The passive house standard design and panelized timber panel construction sets the project apart from other community buildings around the country.

Luggate Hall replacement revealed Pat Deavoll PHOTO: Supplied

Mark Sinclair: “Council has refused to provide clear and honest answers to our specific questions about this for five months.

happened, the costs of moving existing Project Pure facilities would ultimately fall on ratepayers.” Sinclair said that the cost to shift Project Pure to avoid the planned runway was likely to be “tens of millions”.There was a “deep concern” that QLDC had already decided to hand control to QAC without involving the community. WSG had seen a “deep-set pattern” of Council avoiding giving answers and obscuring the real detail about Wānaka Airport, its significant impacts on Project Pure, and the true costs to the community. “You’ll be told there are no plans; you’ll be told that quotes have not been sent in; they’ll say that no decisions have been made; they’ll even say that nothing will happen “for a long time”. The fact of the matter is that QLDC has an estimated figure for this first step which is now locked into their budget. They intend to spend our money this way, and they have chosen to try and hide this from us, ”Sinclair said “This is the thin edge of a very thick wedge to come - and it is deeply concerning,” he said. When the Wānaka Sun asked for a comment from Mayor Jim Boult his response was: “The Mayor will not be commenting as the matter is currently under judicial review.”

Luggate locals were among the first to see a developed design of the permanent replacement for Luggate Memorial Hall at a stakeholders' group meeting held last week. Community Association chair Graeme Perkins said the passive house standard design and panelized timber panel construction set the project apart from other community buildings around the country. "This is potentially a first for New Zealand and certainly something about which the people of Luggate can feel very proud. We are a growing but very tight-knit community and having such

an environmentally-sensitive building as the permanent replacement for the old hall will mean a lot for current and future residents," he said. The stakeholders’ group included members of the Luggate Community Association, local councilors Calum MacLeod, Niamh Shaw, and Quentin Smith, members of the project team, and council staff. Last week also saw the council issue a Registration of Interest (ROI) from companies interested in tendering for the main construction contract. The ROI is specifically seeking companies with experience in constructing high performance and/or passive house standard buildings. Shortlisted companies will be invited

to submit a detailed response via a Request for Tender (RFT) process which is expected to begin in mid-October. The project to build a permanent replacement for Luggate Memorial Hall reached a significant milestone last month with confirmation of funding grants totaling more than $1 million. Central Lakes Trust approved a grant of $750,000 while Otago Community Trust granted an additional $400,000. QLDC property director Richard Pope said the new hall would not have been possible without community trust grants. “I’d like to thank both the Central Lakes Trust and the Otago Community Trust for their financial support and I’m very much looking forward to the next stage of the project,” Pope said.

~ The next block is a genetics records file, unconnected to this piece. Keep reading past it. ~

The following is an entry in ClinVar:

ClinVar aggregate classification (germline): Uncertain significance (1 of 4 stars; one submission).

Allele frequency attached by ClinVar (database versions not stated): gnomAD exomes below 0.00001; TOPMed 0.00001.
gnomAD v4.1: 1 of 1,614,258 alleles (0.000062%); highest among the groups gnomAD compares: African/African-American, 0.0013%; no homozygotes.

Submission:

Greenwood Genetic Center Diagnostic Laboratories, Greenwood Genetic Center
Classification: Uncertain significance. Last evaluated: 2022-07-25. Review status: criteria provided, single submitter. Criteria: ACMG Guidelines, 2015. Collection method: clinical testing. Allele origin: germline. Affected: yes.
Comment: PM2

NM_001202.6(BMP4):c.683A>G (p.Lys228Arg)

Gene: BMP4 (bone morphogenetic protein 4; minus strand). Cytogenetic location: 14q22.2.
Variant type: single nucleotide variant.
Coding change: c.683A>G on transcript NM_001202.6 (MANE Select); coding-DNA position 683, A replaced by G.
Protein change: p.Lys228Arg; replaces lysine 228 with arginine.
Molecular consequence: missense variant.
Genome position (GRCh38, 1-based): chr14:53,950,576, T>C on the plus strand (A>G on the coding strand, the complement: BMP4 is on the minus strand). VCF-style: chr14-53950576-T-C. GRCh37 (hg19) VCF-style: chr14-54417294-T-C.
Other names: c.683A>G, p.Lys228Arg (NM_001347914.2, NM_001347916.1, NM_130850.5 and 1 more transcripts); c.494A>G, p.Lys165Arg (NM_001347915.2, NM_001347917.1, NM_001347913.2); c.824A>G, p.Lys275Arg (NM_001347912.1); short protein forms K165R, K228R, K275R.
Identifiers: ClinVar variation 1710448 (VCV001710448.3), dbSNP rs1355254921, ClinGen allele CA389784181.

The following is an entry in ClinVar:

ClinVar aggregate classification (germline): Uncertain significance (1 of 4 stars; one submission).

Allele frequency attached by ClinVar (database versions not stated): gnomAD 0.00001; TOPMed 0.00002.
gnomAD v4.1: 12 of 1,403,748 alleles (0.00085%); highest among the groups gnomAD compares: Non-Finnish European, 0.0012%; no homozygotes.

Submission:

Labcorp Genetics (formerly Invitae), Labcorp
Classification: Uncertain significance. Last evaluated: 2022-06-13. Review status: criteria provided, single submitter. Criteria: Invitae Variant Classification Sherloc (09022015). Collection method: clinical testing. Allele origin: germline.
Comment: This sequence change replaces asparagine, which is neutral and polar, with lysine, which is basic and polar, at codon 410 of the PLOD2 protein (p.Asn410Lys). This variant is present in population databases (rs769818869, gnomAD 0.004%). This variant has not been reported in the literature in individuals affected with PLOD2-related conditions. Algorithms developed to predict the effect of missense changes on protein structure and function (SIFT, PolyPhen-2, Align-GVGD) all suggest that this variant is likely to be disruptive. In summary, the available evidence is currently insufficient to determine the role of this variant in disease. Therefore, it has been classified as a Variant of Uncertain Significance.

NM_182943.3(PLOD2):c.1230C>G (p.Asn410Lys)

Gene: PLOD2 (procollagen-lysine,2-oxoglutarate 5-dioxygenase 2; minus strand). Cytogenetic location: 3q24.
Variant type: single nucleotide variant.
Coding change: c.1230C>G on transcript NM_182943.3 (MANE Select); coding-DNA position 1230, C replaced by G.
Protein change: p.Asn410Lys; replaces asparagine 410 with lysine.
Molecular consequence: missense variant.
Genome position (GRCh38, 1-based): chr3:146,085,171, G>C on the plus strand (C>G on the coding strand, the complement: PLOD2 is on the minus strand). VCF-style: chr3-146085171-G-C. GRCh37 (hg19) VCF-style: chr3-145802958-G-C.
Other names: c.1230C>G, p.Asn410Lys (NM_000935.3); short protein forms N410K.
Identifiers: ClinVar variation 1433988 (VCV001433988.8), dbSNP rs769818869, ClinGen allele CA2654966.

Search continues for missing paraglider Joanna Perry

A Kiwi paraglider pilot and former Wānaka resident has been missing for almost three weeks in the western United States. It is feared that James "Kiwi" Oroc Johnston crashed in Nevada, where he went paragliding on August 22. He took off from the Shoshone Mountain range in Nye County and his last recorded location was just above Ninemile Peak, but it is believed he may have become separated from his GPS tracker or that it stopped working. A dual citizen of the US and New Zealand, Oroc has been a worldwide paragliding athlete for over 30 years. He reportedly began paragliding after he moved to Wānaka in the 1980s. An extensive search and rescue

operation was suspended by authorities after a week, but a private search coordinated by his family has continued with a team of volunteers - both on the ground and online, where people worldwide have been assessing changes in satellite imagery around the remote area, looking for potential clues. According to sister, Kim Johnston, the search is being carried out by “professionals using drones, ATV, dirt bikes, and experienced hikers, planes and helicopters in order to cover the additional trajectory and deepen the focused hiking areas while keeping the team safe by utilizing proper tracking technologies.” Oroc’s family in New Zealand has put up a 10,000 USD finder’s reward in the hope that experienced local people will come out to aid in the search. and have set up a fundraising page to help cover the costs, which has raised almost